Pitch, Pitcher, Pitches!
Recently, I participated in the 2012 Rocket Pitch at Babson College and although I witnessed many good presentations, some could have been better. This is because while many know the basics of pitching, few pitch convincingly. But it’s not a big deal at all and the following five pointers should help you rock the pitch!
1. Start and stop with a bang – If your audience is ready to listen to a new idea that means they are curious. Don’t be predictable and informative and ruin their curiosity. Tell a persuasive story and make them feel like characters in your story so that when you talk about your customer pain point, they will not just hear it but feel it too. And when its time, launch an ending that makes people think, change their perceptions and inclined towards action.
2. Don’t make the audience read, make ’em think – If you have less text on your presentation, you manage to achieve four crucial victories.
A. The audience needs lesser time to read the content and has more time to listen to your passion, pitch and purpose, without any distractions.
B. The audience is here to learn, not read. How attentive would you be if your teacher always wrote paragraphs on the blackboard?
C. Reading takes more time than any other mode of communication to learn about ideas; even more if its new and innovative ones.
D. The words you speak should not have to fight with words on the slide for the audience’s attention.
3. Speak with your body language too – The best pitchers use more than words. You don’t need to run and fly all around the place, but don’t bury your hands in your pockets and stand like a post. Use your hands to point, focus and guide. Move around flexibly but not distractingly. Importantly, never show your back to the audience. Worse, never talk if and when your back is facing the audience. Remember you are talking to the audience, not the screen. If you need to point to or look at the screen, maintain a side profile.
Face and eye contact is equally important. A strong eye contact is equivalent to a firm handshake. So don’t just look at one person or place. Scan the audience and settle on one face for a few seconds. Hopefully you will get a nod or smile and then scan around again and settle on another face. Maintain an even and expressive eye contact as this will also help you impart your intensity and passion.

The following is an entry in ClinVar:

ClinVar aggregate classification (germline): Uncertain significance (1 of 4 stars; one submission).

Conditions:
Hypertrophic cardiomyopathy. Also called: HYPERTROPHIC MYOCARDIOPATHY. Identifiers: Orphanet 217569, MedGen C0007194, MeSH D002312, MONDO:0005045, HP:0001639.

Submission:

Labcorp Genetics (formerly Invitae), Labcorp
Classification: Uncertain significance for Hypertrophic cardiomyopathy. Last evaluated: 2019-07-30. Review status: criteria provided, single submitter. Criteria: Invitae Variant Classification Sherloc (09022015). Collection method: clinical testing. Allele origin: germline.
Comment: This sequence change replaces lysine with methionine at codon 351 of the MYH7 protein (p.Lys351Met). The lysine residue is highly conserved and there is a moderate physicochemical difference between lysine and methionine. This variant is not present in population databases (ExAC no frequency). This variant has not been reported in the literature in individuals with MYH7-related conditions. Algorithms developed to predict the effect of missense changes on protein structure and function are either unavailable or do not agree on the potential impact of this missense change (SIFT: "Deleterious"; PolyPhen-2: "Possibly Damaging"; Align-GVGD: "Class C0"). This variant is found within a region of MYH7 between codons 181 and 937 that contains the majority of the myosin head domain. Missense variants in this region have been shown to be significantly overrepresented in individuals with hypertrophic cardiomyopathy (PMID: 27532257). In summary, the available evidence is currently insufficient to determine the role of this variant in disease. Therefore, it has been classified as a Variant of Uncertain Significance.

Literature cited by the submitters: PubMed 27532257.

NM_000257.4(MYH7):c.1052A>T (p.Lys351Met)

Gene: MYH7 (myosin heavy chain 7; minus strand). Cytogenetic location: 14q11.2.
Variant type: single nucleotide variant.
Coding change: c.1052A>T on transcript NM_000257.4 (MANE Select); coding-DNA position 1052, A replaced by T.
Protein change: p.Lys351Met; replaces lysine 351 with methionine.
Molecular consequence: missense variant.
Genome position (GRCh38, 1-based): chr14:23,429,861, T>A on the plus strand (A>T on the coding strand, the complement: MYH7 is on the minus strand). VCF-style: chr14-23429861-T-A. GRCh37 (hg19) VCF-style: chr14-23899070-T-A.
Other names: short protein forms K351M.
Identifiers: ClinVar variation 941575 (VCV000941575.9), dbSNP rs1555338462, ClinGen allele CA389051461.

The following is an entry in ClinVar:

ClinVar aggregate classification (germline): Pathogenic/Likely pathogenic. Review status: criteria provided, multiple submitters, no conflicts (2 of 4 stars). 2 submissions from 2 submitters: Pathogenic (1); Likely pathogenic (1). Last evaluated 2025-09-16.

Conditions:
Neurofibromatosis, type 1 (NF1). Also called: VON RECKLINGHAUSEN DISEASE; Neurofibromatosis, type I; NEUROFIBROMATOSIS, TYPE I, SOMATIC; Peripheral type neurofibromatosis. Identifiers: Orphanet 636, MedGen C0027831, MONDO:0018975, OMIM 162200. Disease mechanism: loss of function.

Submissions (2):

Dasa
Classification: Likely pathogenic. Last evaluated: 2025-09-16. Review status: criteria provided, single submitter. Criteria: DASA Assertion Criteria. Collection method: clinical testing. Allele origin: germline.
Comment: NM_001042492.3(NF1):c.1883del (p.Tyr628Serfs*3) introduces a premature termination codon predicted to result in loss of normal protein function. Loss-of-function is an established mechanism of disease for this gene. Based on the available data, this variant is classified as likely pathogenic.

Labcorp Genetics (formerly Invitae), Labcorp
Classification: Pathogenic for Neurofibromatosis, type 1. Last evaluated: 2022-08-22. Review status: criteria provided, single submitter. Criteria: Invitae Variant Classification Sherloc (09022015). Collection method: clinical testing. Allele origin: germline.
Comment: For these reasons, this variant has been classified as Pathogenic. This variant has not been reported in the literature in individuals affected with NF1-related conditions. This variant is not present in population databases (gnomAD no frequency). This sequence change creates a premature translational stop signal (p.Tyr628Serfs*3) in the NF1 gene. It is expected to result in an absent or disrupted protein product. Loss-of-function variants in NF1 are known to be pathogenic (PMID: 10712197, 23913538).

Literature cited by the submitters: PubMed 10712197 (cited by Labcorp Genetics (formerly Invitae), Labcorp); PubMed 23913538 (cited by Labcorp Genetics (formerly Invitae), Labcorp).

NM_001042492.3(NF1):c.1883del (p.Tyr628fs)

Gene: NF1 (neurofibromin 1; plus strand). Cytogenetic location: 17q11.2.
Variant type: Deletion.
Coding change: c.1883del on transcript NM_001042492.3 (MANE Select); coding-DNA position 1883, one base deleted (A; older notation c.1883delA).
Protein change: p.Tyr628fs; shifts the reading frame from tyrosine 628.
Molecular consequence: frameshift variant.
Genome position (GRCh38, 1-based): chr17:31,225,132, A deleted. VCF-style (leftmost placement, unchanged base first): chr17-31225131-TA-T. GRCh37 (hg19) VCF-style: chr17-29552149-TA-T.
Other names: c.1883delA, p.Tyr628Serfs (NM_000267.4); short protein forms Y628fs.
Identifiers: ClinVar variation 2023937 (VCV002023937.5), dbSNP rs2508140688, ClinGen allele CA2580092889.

4. Wise with your words – The few minutes you get to talk to a prospective customer should make you churn out the best possible, refined, proof read content at all times. Would you ever see words such as “You know, Like, Basically, Actually, Essentially” on a brochure? Brevity is the essence of our generation and hence we need to keep it slim and simple. Also, such phrases indicate that you are either buying time, filling gaps or not fluent enough. Don’t just talk. Communicate.
5. Practise, practise, practise – It’s really sad when some presentation slides are awesome, but their presenters aren’t. Not every one is a natural speaker, but it’s very easy to know who practiced and who did not. Regardless of whether you are a seasoned salesman or a novice, practice can only make you better.
The goal is not to memorize and recall, but practice enables familiarity with the structure and helps you if and when you forget a line in between. Remember, nobody is going to give you extra marks for having done a decent job without much practice. And, please don’t read from a paper or book while pitching a new idea. If you are not able to present without help, you are probably not ready to present yet. Believe in and know your pitch before you start telling the world and you will see the difference.
This year, the Entrepreneurship week is being celebrated on November 12 – 18, 2012. Go get ‘em, pitchers!